By Maria Nefeli Karipsiadi, S7EL EEB3.
The new decade has officially marked the beginning of a new era. Between the usual ‘new years resolutions’ and the more pessimistic memes on why we should not appreciate this new year just yet, stands the bright realization of how much we have progressed. Not many years before, ignorance on many matters, overshadowed our naive beliefs. Now however, the technological means and our advanced critical thinking has enabled us to observe at things from a different point of view, widen our horizons and discover the functioning of any field. Surprisingly enough, even in Hollywood where the individual’s privacy is sacrificed for others’ entertainment and almost everything and everyone is ‘transparent’, there are still secret corners we’ve yet to discover. Yes, you read correctly, more gossip! Ever wonder who’s behind the shining cinema stars and the ingenious directors and screenwriters? What about this intertemporal line ‘ Luke, I am your father’? It’s fascinating to imagine that once upon a time, someone read that same line, before the producer, before the actor and thought ‘hm. okay yeah that should do’ and believed in that tiny phrase enough to generate the inside jokes of many generations. Spoiler alert: they are called agents.
Despite their significant contribution and their entanglement in every media form possible, from grandma’s evening radio show to the last season of that Netflix series, they receive very little recognition. Recently, I was fortunate enough to be noticed by Matthew Bates, an agent for people who write and direct scripted drama, after bugging him with various emails and took advantage of the opportunity to gain a little more insight on the profession. Our generation has access to more and more career choices and while this can be confusing, it is quite intriguing to learn about every job that assembles our civilization and culture. Hence why, I’d like to share what I have learned from Mr Bates, through our correspondence:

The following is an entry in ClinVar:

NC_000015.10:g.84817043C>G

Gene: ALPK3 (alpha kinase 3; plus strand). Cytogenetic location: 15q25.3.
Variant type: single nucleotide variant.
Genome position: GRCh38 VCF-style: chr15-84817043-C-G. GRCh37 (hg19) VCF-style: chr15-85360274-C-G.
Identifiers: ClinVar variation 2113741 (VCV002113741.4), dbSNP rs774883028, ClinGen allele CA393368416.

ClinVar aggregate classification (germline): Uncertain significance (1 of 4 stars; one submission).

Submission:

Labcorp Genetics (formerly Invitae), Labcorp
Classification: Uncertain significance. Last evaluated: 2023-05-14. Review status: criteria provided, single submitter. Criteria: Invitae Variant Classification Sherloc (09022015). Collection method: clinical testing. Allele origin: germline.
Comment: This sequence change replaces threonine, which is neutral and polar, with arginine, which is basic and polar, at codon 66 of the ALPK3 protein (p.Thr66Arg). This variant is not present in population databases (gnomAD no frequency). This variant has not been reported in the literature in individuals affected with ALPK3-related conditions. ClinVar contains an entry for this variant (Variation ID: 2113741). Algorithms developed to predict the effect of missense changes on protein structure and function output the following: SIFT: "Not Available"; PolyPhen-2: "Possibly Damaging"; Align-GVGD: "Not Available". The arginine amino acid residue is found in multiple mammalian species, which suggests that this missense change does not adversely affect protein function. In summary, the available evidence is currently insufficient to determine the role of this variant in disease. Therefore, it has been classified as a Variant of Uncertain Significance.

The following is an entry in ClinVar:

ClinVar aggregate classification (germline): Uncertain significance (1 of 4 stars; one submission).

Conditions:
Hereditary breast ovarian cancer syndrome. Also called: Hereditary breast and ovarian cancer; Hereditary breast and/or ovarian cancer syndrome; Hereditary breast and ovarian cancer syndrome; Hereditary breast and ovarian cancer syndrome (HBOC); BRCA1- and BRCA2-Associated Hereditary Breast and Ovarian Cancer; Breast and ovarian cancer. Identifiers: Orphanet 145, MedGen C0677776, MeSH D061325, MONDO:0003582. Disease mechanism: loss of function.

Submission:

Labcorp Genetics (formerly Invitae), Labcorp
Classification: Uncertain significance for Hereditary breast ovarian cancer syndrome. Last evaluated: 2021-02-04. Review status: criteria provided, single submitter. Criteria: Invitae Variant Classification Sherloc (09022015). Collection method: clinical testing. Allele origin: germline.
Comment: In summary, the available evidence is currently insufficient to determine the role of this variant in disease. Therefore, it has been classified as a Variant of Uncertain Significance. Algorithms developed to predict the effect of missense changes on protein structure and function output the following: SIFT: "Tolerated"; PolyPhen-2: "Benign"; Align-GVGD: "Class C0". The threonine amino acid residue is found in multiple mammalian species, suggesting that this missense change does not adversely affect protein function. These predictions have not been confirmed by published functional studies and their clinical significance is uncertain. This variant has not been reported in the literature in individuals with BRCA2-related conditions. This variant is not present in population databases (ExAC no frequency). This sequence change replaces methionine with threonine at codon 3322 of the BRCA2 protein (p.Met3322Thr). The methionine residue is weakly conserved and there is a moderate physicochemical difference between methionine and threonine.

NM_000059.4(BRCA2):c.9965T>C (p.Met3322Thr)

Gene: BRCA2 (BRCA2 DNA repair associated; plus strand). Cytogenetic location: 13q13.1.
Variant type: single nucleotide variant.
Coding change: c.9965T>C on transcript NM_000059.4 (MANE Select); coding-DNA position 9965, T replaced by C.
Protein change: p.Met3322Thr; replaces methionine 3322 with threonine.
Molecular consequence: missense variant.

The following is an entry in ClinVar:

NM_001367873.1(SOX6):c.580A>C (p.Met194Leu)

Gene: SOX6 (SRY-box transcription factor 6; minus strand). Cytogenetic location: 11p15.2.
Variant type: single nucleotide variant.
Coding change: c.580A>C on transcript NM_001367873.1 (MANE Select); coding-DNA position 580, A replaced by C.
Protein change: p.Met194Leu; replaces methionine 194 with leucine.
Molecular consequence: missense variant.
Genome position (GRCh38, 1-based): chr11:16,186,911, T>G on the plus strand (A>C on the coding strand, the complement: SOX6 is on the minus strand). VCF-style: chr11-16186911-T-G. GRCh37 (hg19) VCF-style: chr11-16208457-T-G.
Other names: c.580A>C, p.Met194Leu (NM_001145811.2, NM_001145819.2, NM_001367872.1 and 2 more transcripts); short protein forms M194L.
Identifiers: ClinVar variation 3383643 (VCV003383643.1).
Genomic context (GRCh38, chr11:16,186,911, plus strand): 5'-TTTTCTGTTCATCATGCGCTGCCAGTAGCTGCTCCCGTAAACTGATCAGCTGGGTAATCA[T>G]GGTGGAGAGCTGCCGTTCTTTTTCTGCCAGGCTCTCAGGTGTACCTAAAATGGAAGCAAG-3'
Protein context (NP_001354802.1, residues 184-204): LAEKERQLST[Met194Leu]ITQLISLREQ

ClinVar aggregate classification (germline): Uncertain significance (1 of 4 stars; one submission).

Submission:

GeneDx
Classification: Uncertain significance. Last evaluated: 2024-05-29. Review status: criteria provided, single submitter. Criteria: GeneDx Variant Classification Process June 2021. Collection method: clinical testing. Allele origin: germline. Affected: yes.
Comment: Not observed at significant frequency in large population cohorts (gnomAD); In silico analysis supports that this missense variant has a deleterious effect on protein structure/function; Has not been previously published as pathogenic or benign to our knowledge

-What do you do for a living?
-I’m an agent for people who write and direct scripted drama. Film and TV mainly, but sometimes theatre and radio drama.
-How did you achieve that?
-I started as someone’s assistant and, gradually over quite a long time, I built a list of my own clients.
-What are the advantages and disadvantages of your profession?
-Advantages: I like talking to storytellers. I like discussing choices and decisions with creative people. I enjoy making deals for my clients. Disadvantages: There is always a lot of reading.
-What advice would you give to someone interested in following a similar career path?
-Start as an assistant and learn the job from the ground up. Be prepared to work hard, and be prepared for progress to feel quite slow.
For those who want to be on the other end of this perspective, you are not to worry, he has some advice for you too:
-According to you, what characteristics should a client have in order to succeed?
-A strong, surprising, unique voice. A need to tell stories. A capacity for hard work. The ability to keep fighting when things get tough. The ability to inspire other people to want to work with you.
In fact, Matthew Bates is the agent of a very talented, upcoming film director Yorgos Lanthimos who has worked with top actors like Colin Farrell, Nicole Kidman and Rachel Weisz and ‘manufactured’ original concepts such as the ‘dogtooth’. Admittedly, despite my hopes to uncover some celebrity gossip as well, Mr Bates secured the director’s credibility and dignity, proving once more an agent’s key role.
-How and when did you start working with Mr Lanthimos? -Yorgos Lanthimos was introduced to me by the UK company distributing his film, DOGTOOTH. He was wondering about relocating to London from Athens, and starting to make films in the English language. I think that was around 2010.
-How would you describe your experience with the director?
-Exhilarating and inspiring.
Through this experience I came to certain conclusions:
i. Agents are simple, practical and modest people.
ii. They are open minded and appreciate one’s creativity in a world where almost everything seems to be working mechanically.
iii. Mr Bates has probably regretted making his email address public.